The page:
Gareth took a deep breath. Pushing through the doors to the foyer things didn’t get any better. The carpet stuck to their feet, popcorn and crisp wrappers were strewn around the floor. The whole place smelt of beer.

Freddie had suggested they watch a show before the meeting, to get a feel for the theatre. The team slunk in to the back of the auditorium. On stage a couple dressed in frilly old fashioned clothes were belting out “The Lambeth Walk”. It was a third full. By sitting down, they managed to drop the age of the audiences average age by 40 years, as looking around most were in their 60s or 70s.

Jesus, Gareth, this is depressing. Have they got one of those heart machines outside in case anyone carks it?” Tracey mimed the pads of a defibrillator.

Kelvin sat down and pulled his phone out and started tapping away on the screen. Alerted by the light, some of the nearer clientele turned around to tut at him. “They are called “Cheese and Pickle” and sing old time music hall songs according to the website.”

“Shush” came across the theatre. From the stage Cheese or Pickle was trying to encourage the audience to join in a rendition of “Roll Out The Barrel” without any great success. “Come on everybody, let’s raise the roof” Cheese, or maybe Pickle, appealed in desperation. From the front row, a voice sang out to join in, volume compensating for tunefulness. The performer decided to carry on and gamly struggled to the end of the song. A smattering of applause followed before the curtain came down.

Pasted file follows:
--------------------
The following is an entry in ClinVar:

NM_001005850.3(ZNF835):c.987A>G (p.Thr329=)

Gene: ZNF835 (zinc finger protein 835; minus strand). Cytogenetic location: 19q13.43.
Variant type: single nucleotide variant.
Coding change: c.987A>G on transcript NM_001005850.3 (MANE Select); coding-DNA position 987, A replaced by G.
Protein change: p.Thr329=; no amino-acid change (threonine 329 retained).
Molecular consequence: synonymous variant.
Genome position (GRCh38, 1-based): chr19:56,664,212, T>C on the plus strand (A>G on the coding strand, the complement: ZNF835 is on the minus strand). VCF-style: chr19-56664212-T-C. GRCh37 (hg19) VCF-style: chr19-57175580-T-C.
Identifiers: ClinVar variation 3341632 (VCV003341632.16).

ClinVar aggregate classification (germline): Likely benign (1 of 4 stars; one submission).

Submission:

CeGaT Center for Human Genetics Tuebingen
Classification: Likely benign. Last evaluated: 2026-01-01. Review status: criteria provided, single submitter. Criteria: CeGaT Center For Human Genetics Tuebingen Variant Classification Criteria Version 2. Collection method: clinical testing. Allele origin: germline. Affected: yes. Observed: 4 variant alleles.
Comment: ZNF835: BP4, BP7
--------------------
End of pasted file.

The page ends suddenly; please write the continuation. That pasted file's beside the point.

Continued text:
Gaz, I know you said you wanted to help but…” Tracey paused and looked around. A few of the people in the show were making their way to the bar, but most stayed put, taking the chance to break out sandwiches and flasks of tea. She poked the seat in front of them as the padding came out round the sides and kicked some more litter away from their seats. “It’s a shit hole, and I’m being polite. The show was crap and the audience need resuscitating. Maybe it would be better to let it be turned in to apartments?” Tracey already had a vision in her head of relaxing in the penthouse. She’d seen the plaster work on the ceiling in the auditorium and though it would look lovely over her bed, with a mirror in the middle of course. She’d snap up a cracking two bed with some character, perhaps she’d even be able to get a discount if they orchestrated the buyout.